by Lance Dodes and Zachary Dodes
Beacon Press, 2014
Review by Wendy C. Hamblet, Ph.D. on Mar 1st 2016
In The Sober Truth, acclaimed addiction expert, Lance Dodes, takes on a myth that is as gargantuan as the industry it has spawned, the rehab industry--the myth that the myriad 12-Step rehab programs, from the common Alcoholics Anonymous, Narcotics Anonymous, and Gamblers Anonymous, to the paradisal rehab retreats of the wealthy and famous, are the best and most effective approach for curing addictions. These programs are uncritically presented to the public as the single hope for addicts, to the extent that they have since the 1980s been codified into the legal system and are a court-mandated staple of drug crime policy, draining upwards of $15 billion of federal funds every year. However, the fact is that these costly programs almost always fail. Dodes reviews the flawed science behind the impressive claims of recovery rates made by these programs to find a demonstrated success rate of less than 5-10%, about the same rate that we know people would over time find their way out of addictions on their own ("spontaneous remission," treated in Chapter Three).
While Dodes acknowledges that the social element of rehab programs can provide comfort to those who feel ostracized by their "disease," he notes many destructive aspects of the programs--including framing addiction as a "disease"--that actually work against an addict's recovery. For one thing, the inflated claims about program success result in the paradoxical charge that "[t]hose who do not recover are people who cannot or will not completely give themselves to this simple program" (quoted from Alcoholics Anonymous, 3rd edition, on Dodes, p. 3). The overblown confidence ethos blames the individual, rather than the program, for any failures to overcome addiction," thus laying the blame for their program failure on the very people their program has failed.
This is only one of a number of myths, catalogued in the 12 Steps, which are potentially dangerous and harmful to the person seeking to overcome their addiction. First, Step 1 requires an admission of powerlessness that grates heavily on many people, and one wonders at the wisdom of this self-effacement given the lack of any clinical merit or scientific evidence that this serves any recuperative benefit.
Secondly, many of the Steps betray the conceptual roots of AA in a religious organization. These roots are revealed in the general orientation evidenced in Step 1, where members are considered to be flawed and sinful, and in need of a conversion experience to cast off their sinfulness. Though AA denies any continuing religious affiliation, Bill Watson writes in the AA "Big Book": "Our real purpose is to fit ourselves to be of maximum service to God" (p. 77, quoted at Dodes, p. 4). Steps 2, 3, 4, 5, 6, and 7 strike out the path of religious conversion, from admission of moral defectiveness, embrace of powerlessness, to a cure in the form of divine purification. In Chapter Two, Dodes traces the history of the rise of AA and its blossoming into the myriad forms that we find it today.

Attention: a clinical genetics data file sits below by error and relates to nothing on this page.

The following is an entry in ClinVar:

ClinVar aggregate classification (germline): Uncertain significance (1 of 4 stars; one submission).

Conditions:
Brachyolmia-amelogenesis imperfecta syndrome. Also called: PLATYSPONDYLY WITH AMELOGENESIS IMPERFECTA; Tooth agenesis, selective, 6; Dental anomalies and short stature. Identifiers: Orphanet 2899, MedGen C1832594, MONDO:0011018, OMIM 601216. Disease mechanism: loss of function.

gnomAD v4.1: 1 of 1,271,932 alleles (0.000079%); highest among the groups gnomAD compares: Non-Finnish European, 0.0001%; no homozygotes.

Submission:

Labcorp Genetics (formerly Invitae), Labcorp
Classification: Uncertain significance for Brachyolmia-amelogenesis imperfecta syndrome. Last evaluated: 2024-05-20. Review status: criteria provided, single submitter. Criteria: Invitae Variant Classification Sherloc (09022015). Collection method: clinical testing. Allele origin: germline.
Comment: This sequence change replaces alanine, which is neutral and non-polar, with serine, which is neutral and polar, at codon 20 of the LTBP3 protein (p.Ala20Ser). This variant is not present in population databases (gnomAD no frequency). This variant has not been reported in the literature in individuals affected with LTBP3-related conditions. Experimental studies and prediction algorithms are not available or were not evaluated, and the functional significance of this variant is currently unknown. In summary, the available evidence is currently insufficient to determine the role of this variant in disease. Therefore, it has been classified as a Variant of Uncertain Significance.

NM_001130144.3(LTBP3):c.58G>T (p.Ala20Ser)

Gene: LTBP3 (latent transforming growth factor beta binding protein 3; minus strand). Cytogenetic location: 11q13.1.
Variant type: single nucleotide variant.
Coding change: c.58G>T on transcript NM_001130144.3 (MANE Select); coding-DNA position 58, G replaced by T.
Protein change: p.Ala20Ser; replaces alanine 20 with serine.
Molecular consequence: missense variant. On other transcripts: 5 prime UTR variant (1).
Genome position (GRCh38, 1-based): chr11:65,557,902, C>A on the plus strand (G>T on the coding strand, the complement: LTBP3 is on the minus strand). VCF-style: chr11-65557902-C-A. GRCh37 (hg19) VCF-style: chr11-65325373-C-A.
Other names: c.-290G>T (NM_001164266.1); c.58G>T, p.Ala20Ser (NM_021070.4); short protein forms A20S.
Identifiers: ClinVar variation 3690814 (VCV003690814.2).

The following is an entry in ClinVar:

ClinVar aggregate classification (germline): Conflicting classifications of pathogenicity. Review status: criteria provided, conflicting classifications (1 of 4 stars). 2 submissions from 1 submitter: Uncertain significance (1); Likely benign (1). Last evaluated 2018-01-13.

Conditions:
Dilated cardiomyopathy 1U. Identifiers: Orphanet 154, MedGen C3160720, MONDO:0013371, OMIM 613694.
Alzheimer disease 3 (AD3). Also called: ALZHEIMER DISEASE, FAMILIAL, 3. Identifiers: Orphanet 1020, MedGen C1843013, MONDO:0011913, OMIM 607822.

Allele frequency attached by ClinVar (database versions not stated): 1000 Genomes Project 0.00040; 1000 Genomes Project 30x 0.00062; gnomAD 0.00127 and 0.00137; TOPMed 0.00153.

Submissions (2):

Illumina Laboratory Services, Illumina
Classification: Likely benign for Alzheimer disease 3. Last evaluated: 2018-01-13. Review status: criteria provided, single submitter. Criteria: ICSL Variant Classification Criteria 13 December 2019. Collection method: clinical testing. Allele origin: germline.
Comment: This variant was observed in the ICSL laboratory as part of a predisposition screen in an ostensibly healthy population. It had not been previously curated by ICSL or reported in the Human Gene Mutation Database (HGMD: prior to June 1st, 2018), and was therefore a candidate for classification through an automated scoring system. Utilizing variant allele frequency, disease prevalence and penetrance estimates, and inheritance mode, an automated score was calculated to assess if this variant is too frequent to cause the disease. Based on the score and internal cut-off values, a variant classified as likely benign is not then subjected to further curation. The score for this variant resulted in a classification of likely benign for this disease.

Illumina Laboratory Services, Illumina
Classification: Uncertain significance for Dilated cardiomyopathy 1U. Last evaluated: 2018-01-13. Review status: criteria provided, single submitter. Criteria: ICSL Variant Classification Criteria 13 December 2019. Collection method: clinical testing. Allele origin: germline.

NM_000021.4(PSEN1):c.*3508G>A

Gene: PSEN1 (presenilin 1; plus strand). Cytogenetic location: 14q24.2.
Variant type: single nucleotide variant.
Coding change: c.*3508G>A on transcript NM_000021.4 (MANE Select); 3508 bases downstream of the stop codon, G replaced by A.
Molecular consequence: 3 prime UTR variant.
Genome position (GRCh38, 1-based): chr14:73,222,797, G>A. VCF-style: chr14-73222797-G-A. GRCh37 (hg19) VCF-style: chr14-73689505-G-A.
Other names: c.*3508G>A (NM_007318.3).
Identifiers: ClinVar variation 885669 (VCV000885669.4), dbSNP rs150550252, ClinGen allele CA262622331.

Dodes is insistent that the 12 Step programs in all their many and varied forms compound the addict's sense of shame, anger and self-loathing by blaming their continuing addiction on a lack of will power or fortitude that, according to the logic of the program, stands in the way of their mastering their addiction. Dodes is clear: "The degradation woven into these steps . . . seems unwittingly designed to exacerbate, rather than relieve, the humiliating feelings so common in addiction" (p. 5). Anyone who has ever known an addict up close and personal knows all too well the self-flagellation through which addicts put themselves. Surely if self-debasing worked, there would be very few addicts to cure!
The entire approach is wrong and dangerous, argues Dodes, but with the huge profits made by the rehab industry--some charge over $90,000 per month--it is unlikely that we will soon see them closing their doors, deterred by a small thing like lack of success. Each program is heavily invested in the myth that 12 Step programs are the sole effective answer! Dodes meticulously works through the scientific data and offers a critical assessment of each study, highlighting the scientific flaw with which the "research" on 12 Step programs has laid its claim to phenomenal success rates. Then Dodes offers us a detailed glimpse into the very regimented daily life inside a rehab center, showing that this largely unregulated industry uses unstudied treatment methods, applied by largely unprofessionally trained staff, rarely tracks their patients after they "graduate," and release little to no data to back up their inflated success claims. It is important to understand that the very lucrative addiction treatment industry is based on a model of "cure" that has remained virtually unchanged since the 1930s, and the centers remain staffed almost exclusively by people with no knowledge whatsoever beyond the AA model.